Sensors of power. Another element to influence the conduct of the races : the famous power meter sensors (SRM) that the vast majority of riders use now. “It plays a lot,” said Veilleux. The sensor, which is in the pedal, give you the magic value which tells you where you are compared to your maximum effort possible. Then the guys begin to climb a pass, they settle down in their wattage and do not take the risk of jumping because they are left too soon. It is very… mathematical. “
Two bloggers in the World wrote this week that ” dancing on his bike not used any more for nothing these days, it is best to stay comfortably in the ass on the seat and eyes on the SRM “.
“This fact that all of the runners, instead of running on instinct, rely on the indications of their sensor and do not dare to engage in offensive, risky, or even suicidal, adds Thomazeau. It may be that the prohibition in the course of these information-based instruments and measurement would be a good thing. “
Towards new strategies. But there’s a good linked to the advent of this technology, “explains François Thomazeau : the obligation for the teams and riders,” find something else, to renew their strategies. You see, since few years, the importance taken by the raids. It is an aspect that is part of the bike. Riders must learn to be strong on all terrains. It is a little the cycling of yesteryear which was stereotyped. “
Not doping ? The day before the finish on the Champs-Élysées, no doping cases had been identified. Is this to say that cycling is out of the great evil that afflicts since… almost a century ago, if one recalls all the pills and ointments that the brothers Pélissier had confessed to take on the Tour in 1924 ? Caution…
Former coach of the team Festina and a guest columnist to the World, Antoine Vayer dissects each year the performance in watt of the riders and compare it with measurement standards. Its balance sheet ?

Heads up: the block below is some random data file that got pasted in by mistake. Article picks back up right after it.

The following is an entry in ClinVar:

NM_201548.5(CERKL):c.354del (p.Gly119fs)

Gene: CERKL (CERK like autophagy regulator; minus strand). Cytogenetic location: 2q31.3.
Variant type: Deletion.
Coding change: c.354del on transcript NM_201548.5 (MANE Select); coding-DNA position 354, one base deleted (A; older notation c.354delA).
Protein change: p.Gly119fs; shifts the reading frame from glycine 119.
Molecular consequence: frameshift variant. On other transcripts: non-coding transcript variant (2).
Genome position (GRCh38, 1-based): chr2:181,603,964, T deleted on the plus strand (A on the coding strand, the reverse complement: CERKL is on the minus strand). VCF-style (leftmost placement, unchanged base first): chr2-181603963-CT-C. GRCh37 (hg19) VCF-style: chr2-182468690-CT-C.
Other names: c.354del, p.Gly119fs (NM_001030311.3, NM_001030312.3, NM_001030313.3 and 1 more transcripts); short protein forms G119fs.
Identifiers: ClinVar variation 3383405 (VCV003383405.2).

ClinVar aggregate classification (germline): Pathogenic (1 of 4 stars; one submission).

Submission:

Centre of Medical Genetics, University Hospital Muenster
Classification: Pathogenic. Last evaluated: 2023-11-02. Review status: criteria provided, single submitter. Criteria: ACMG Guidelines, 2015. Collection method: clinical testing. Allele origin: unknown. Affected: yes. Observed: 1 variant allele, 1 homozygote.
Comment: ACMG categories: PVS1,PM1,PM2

“Despite a decline in performance in watts developed on the Tour since 2011, the suspicion is always set after certain exploits outside the norm, he wrote in the French daily. Optimism returns shyly at the top after some big returns and some vague commitments, but is swept away by the pessimism of not being able to convince, because of these “exploits”” that remain intriguing.
“Doping is eradicated ? recovery Thomazeau. No, of course not. But he certainly fine-tuned by playing with the lines and regulations. If Warren Barguil was able to illustrate is that of the riders, a priori, clean can now do so. So I have a cautious optimism. “
Commissioners ‘ assets. The jury commissioners ‘race has taken some controversial decisions this year — including the expulsion of the superstar Peter Sagan to sprint dangerous and a kerfuffle on penalties related to refuelling banned (the word “bidongate” was uttered…).
That, remember ? “Eternal quarrel, discussion without end, meets François Thomazeau. There are the same in our football, and your hockey. The error is human… Would it replace the judges in their humanity by machines, and regulations infallible or algorithms ? I don’t think so. “
“The problem, he adds, is that today, with the development of social networks, on-board cameras, sensors power, every second race is scrutinized, analysed, discussed, contested, and as each fan thinks he is more relevant than the judges or the referees. When I was a young athlete, my coach had taught me one basic rule : the referee is always right, even when wrong. “
Ce text is part of our “Outlook” section.